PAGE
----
A hard quarter in the West; Microsoft's reboot?; Amazon's new EC2 - Telco 2.0 News Review
- Smartphones: Nokia Q2: bad, but not *that* bad
- Broadband Connectivity: Q2s: Ericsson, ALU, Vodafone, no fun
- Voice 2.0: Minutes falling in the UK, exit WAC, re-enter Enyo and Phono
- Google: Exit Marissa Mayer, CAPEX numbers
- Microsoft: takes loss with write off, but is it attempting to reboot with Windows 8?
- Cloud Special: Amazon's latest - less cloudy, very very fast, Apple goes for smaller DCs?
Horace digs into the Nokia Q2 figures and reckons that the Lumia phones aren't doing so badly in the US, specifically in terms of dragging the average selling prices upwards. However, in terms of volume, it's nothing to set the world on fire, and he concludes that the biggest problem for Nokia is time. Of course, part of the problem there is that Microsoft's Windows Phone 8 won't run on the Lumias, which leaves 4 million orphan smartphones in the market.
The headline numbers are here and are pretty grim, with a substantial net loss and sales sliding. Asia-Pacific is the only growth market. The stock market was surprisingly favourable, presumably on the basis that it could be worse. Interestingly, the burn-rate has dropped sharply in the last three months, which suggests that the fight for time is getting somewhere.
Elsewhere in smartphones, the key to Apple's market share turns out to be nothing else than good old carrier subsidy, with every $100 bung translating into 4-5% of market share in the United States, and a cushion of about 6.3% Apple cultists at a zero subsidy level. Hence, the Chart of the Week:
Huawei's Ascend P1 climbs down off that big horse from MWC and lands in the UK, along with ZTE's Grand X. HTC reduces its investment in Beats Audio. Samsung gets a win in court, as a judge orders Apple to state publicly that Samsung didn't copy the iPad. They also buy most of CSR.
Sensible idea of the week: Qantas chucks out the sporky in-flight entertainment terminals and gets iPads instead. If you're in business class.
It was a heavy results week. Ericsson Q2s were out, and profits were down 63% on poor sales in the networks division and a loss at the STMicro joint venture. Alcatel-Lucent announced a small loss for Q2 and warned on its profits for the year. Of course, last week saw horrible numbers at ZTE, so the whole infrastructure sector is looking sad.
Vodafone Q1s were out, and the pattern from last time was clear - the Southern European markets are getting a battering from the macroeconomic crisis. While service revenue in Germany was up 4.2%, it was down 7.7% in Spain and 10% in Italy, with the UK fitting in between at a 0.8% drop. The emerging markets, notably Turkey, India, and South Africa, did well and overall the company just managed to inch ahead by 0.6% on an organic basis.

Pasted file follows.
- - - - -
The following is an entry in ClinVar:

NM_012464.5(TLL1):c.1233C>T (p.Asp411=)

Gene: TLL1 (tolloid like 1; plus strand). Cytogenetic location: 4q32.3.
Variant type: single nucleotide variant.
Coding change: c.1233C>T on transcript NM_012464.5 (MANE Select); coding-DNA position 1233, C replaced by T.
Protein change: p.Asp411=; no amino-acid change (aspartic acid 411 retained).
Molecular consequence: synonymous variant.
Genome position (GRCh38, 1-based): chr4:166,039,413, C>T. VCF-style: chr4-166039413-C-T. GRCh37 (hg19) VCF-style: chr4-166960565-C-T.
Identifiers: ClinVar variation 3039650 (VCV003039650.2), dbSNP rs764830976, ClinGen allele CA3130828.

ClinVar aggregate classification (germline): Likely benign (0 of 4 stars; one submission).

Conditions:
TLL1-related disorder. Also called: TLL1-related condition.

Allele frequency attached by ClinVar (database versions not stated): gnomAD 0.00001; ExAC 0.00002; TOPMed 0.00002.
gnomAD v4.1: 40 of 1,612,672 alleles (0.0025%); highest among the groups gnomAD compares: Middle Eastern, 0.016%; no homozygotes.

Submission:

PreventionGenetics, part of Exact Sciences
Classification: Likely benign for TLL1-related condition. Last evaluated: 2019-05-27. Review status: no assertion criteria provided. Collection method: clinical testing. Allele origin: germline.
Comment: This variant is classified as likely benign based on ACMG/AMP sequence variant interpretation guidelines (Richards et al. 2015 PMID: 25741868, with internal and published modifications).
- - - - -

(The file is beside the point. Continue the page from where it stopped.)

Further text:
The Australian division is still struggling but the Voice 2.0 project OneNet is now up to 2.2 million users and is supporting strong growth in the enterprise segment. Data revenues were up everywhere, but the big question there is margins.
Tele2's story is pretty clear - sales were up 10% but EBITDA down 3%, due to the spending on marketing that got the additional customers through the door.
Verizon Wireless turned on more LTE, and managed to up its ARPU by pushing more data. Although the caveat about margins is still relevant, CAPEX was down 2.1% after last year's LTE build-out spree. Dave Burstein reports that Verizon is going to get rid of its copper where the FiOS fibre runs and perhaps also where the LTE coverage reaches.
Brazilian regulators stop the mobile operators selling at all in much of Brazil. Ouch. BT gets a contract for Welsh fibre.
OFCOM released its annual data-dump this week, showing voice usage falling in the UK. The drop is faster on fixed than mobile, and as a result, there were more mobile minutes than fixed for the first time ever in 2011. 44% of adults have used an OTT messaging option, and 22% VoIP, but despite that SMS traffic is still growing.
Here's an interview with Rebtel's CEO Andreas Bernstrom, who argues that VoIP at least ought to be about call quality rather than just free on-net calls and praises Telefonica Digital's TuMe.
Is AT&T going to start charging extra for Apple FaceTime calls?
The good people at Phono have updated their softphone SDK to support Adobe's voice streaming protocol, which seems to be the first in their stack to include acoustic echo cancellation.
It looks like WAC has come to the end of the road, with Apigee buying the network-side technology and the rest being "folded into the GSMA".
On the other hand, the Enyo HTML5 framework, perhaps the most interesting bit of WebOS, lives on. HP announced version 2.0 this week. And here's an interesting new tool for animations and GUIs in HTML5. Both Android and BB OS 10 updated their SDKs this week.
Data Center Knowledge updates its valuable series of Google CAPEX figures, putting last quarter at $774m, which is certainly plenty but nothing like the massive surge at the end of 2010.
Marissa Mayer, most recently the head of local, maps, and location at Google, but better known as the company's user-interface guru when Google was known for really nice user interfaces, has unexpectedly quit and taken on the challenge of being Yahoo!'s fifth CEO in as many years. While also having a baby. No pressure, like.
ZDNet summarises the challenges ahead as relevance, innovation, definition, content, and morale, which anybody would consider a packed inbox. If there's anything Mayer's arrival will help with in itself, Wired argues, it's convincing the best talent in Silicon Valley that there's any point joining Yahoo.
Of course, as they point out, even in the last few years Yahoo! engineering has had some major achievements - the now-ubiquitous Hadoop data-mining systems started out there, Pipes and YQL are impressive rapid development tools, and the YUI user-interface framework is considered a classic. And they invented the hackday.